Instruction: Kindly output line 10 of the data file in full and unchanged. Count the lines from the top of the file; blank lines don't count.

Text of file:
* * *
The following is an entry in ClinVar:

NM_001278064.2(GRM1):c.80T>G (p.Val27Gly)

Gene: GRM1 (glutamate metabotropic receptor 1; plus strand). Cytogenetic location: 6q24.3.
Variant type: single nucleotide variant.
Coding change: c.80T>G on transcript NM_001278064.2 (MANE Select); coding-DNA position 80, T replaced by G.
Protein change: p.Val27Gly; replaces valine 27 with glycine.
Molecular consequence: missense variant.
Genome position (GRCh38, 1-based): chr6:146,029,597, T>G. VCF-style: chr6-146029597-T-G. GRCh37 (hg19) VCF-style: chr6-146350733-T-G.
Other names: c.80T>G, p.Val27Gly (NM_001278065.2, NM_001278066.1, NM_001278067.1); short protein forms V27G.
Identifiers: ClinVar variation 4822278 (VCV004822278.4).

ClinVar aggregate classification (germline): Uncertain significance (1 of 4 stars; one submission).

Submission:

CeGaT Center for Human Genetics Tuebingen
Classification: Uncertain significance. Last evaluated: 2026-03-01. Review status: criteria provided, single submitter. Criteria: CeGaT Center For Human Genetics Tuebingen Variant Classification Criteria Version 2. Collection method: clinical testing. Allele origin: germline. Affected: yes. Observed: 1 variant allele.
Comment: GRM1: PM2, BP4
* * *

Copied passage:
Identifiers: ClinVar variation 4822278 (VCV004822278.4).